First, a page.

Q. What is decriminalisation?

A. Very simply, decriminalisation is the process by which something goes from being a crime to not being a crime. Decriminalisation it is not the same as legalisation or regulation – in a decriminalised system, drugs remain illegal. We just change the way we deal with people who use drugs – treating them as people who require a health intervention, rather than people who deserve to be punished.

Q. Why should we decriminalise drugs for personal use?

A. Possession for personal use has been a crime in Ireland for over forty years, but over that period the number of people using drugs has increased dramatically, as has the harm caused by drugs. How we currently respond does not work and needs to change.

Criminalising people causes significant harm. Rather than providing services and interventions, people are labeled criminals, adding to the stigma and shame. When people are criminalised for possession of small amounts of drugs for personal use, the stigma they face can often negatively impact on securing a job or travelling outside of Ireland later in life, further compounding their shame. Very often, those criminalised are already facing challenges in their lives and come from backgrounds where opportunities have been limited.

If we do not respond with help and support, it can result in more problems and further encounters with the criminal justice system, leading people down a path they did not see for themselves, a life they did not choose.

Criminalisation of drugs for personal use does not reduce prevalence of possession in general, nor is it a cost-effective way of addressing drug use. In 2017, there were 12,201 recorded incidents of possession of drugs for personal use, representing over 72% of all drug offences. Every year, the courts deal with thousands of charges of simple possession. Every year, people go to prison for simple possession. All of this is at a significant cost to the Irish taxpayer – in 2017, the cost of keeping someone in prison was over €1,300 per week - and causes more harm than good.


Q. What would happen if we decriminalised drugs for personal use?

A. Drugs can be dangerous and can cause harm in people’s lives – as a society we should be concerned about that. But the criminal law is not the tool to use to address this issue. What we need to do is to bring our response in line with our national drugs policy, which recognizes that personal drug use is a health issue, not a criminal justice one.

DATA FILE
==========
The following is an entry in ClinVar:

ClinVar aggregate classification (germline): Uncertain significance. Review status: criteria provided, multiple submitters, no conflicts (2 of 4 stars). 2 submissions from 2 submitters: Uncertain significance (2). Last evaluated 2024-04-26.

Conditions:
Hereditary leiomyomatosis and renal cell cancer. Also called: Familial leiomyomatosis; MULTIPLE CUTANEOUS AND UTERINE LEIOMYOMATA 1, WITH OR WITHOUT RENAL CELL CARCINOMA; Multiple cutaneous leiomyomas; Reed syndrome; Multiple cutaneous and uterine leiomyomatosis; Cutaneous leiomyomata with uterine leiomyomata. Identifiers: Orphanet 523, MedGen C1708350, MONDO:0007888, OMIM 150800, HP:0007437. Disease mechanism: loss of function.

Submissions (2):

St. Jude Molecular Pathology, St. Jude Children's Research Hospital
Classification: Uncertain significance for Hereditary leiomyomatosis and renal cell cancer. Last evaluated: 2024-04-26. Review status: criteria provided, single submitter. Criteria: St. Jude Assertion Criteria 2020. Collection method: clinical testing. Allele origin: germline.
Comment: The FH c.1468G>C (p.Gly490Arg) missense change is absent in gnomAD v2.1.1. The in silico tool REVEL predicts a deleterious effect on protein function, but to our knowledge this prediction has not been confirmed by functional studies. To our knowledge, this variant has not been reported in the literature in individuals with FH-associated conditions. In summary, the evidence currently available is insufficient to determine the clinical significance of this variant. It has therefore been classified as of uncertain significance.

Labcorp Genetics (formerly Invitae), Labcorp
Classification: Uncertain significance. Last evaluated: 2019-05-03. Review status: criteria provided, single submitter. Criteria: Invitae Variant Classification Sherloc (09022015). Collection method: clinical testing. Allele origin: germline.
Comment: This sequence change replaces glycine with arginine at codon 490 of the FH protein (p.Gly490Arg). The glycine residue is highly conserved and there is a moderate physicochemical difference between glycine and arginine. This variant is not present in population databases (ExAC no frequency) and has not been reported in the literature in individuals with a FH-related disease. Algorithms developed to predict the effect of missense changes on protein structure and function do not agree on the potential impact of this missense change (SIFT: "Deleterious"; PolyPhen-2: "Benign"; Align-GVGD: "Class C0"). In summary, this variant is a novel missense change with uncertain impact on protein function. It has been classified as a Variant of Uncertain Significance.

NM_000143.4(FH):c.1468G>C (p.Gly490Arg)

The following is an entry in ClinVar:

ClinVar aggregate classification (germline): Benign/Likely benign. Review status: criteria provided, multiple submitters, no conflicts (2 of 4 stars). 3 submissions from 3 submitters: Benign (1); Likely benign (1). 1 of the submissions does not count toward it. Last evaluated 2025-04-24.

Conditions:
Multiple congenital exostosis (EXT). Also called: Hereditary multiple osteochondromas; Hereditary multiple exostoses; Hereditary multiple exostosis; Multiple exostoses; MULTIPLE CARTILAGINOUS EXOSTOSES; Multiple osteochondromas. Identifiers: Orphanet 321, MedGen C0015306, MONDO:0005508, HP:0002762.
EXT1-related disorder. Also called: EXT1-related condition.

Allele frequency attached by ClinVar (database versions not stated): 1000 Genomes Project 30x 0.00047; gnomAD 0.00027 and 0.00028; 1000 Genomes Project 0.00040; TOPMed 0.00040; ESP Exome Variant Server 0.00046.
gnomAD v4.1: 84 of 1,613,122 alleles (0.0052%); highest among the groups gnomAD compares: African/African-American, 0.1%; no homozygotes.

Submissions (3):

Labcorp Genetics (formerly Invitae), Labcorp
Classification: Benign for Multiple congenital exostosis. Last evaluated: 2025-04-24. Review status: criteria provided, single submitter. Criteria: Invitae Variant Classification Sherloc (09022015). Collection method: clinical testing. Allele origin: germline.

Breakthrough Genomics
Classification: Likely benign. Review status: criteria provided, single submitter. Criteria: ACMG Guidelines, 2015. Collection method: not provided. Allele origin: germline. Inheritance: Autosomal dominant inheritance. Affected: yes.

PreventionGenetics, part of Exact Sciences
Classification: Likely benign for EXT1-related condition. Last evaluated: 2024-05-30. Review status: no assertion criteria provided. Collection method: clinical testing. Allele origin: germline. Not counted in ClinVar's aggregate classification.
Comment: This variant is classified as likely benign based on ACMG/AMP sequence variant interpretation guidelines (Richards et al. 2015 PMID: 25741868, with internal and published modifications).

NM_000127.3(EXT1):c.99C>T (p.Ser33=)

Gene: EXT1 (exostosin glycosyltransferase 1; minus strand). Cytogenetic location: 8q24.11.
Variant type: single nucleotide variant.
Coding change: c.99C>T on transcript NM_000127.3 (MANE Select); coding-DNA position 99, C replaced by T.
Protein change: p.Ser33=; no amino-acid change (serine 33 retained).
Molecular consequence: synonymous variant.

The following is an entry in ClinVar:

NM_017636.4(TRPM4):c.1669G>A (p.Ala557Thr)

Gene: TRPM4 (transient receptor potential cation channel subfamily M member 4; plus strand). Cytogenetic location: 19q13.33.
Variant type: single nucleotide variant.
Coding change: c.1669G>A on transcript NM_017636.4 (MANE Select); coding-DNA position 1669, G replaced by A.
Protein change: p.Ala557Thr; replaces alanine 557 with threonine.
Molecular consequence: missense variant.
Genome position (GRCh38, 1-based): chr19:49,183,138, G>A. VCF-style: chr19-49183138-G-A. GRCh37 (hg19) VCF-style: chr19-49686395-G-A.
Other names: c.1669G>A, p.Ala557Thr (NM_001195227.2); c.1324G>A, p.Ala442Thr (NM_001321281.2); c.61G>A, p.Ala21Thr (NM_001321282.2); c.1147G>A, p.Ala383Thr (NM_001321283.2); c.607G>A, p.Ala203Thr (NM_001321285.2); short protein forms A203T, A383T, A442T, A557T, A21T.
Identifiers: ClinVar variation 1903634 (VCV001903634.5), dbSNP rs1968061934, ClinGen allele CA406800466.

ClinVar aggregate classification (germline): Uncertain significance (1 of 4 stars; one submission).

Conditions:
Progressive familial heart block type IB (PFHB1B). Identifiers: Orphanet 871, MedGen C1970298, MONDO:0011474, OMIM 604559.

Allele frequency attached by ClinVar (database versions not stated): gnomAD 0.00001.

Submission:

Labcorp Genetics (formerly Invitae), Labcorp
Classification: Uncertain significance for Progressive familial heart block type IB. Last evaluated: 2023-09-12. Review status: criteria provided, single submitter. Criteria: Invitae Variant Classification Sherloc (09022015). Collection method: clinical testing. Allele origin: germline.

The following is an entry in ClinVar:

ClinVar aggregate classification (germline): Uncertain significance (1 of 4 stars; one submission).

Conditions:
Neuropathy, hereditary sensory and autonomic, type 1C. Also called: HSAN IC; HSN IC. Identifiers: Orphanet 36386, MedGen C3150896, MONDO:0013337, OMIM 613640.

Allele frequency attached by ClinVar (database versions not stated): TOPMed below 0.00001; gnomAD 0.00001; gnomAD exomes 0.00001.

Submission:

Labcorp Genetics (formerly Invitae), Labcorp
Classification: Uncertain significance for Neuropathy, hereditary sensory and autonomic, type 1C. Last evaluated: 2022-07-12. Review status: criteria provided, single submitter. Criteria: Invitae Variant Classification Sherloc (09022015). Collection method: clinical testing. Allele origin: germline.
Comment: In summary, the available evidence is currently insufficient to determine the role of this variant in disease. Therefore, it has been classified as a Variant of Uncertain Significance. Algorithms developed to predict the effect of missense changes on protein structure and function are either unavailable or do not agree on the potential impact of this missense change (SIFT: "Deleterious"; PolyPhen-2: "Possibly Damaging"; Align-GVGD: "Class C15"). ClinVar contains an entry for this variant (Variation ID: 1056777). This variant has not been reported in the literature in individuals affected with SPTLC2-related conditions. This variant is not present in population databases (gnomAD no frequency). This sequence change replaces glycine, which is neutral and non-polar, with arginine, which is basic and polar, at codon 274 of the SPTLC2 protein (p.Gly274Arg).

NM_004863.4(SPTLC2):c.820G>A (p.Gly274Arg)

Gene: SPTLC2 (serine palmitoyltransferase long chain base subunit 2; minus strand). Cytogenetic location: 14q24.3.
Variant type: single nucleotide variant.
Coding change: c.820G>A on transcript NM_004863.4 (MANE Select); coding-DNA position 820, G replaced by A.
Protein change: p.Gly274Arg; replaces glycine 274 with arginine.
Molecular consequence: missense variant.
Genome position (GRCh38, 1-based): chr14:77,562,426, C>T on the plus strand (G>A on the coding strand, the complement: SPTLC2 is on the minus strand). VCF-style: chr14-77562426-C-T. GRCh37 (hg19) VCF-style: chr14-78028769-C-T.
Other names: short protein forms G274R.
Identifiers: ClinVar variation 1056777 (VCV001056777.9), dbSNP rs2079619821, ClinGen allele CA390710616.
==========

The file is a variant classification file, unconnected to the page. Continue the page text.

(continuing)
People who are found to be in possession of drugs should always be given the opportunity to make safer and heathier choices. For a lot of people, this could be pretty low level – a brief assessment and evidence-based advice on keeping themselves safe and the potential harms of their drug use. If someone is experiencing difficulty with their drug use, more intensive interventions could be offered.

Each person who uses drugs is different and should be treated as such. By choosing to respond with care and compassion, we have the chance to rebuild lives and reduce crime.

By decriminalising people who use drugs - Ireland can manage risks related to drug use better and have better outcomes for the person, their family and the community.


Q. What would this alternative approach look like?

A. We would like to see the adoption of a health based approach to the possession of small quantities of drugs for personal use, a trend we are seeing internationally.

  • This is a compassionate and pragmatic response, grounded in the best available evidence.

  • This is an opportunity to make an early intervention, when it matters the most, and provide those in need with guidance and support.

  • This can help reduce harm, support recovery and save taxpayers money.


Q. What are the key issues again?

  • Drug use is a health issue, not a criminal justice issue

  • How we currently respond does not work and needs to change.

  • Criminalising people for personal use does not reduce drug use and does not discourage drug use. But it does have significant adverse impacts on people’s lives, restricting options and opportunity.

  • People who are found to be in possession of drugs should always be given the opportunity to make safer and healthier choices.

  • We need interventions, not sanctions. We need to support, not shame.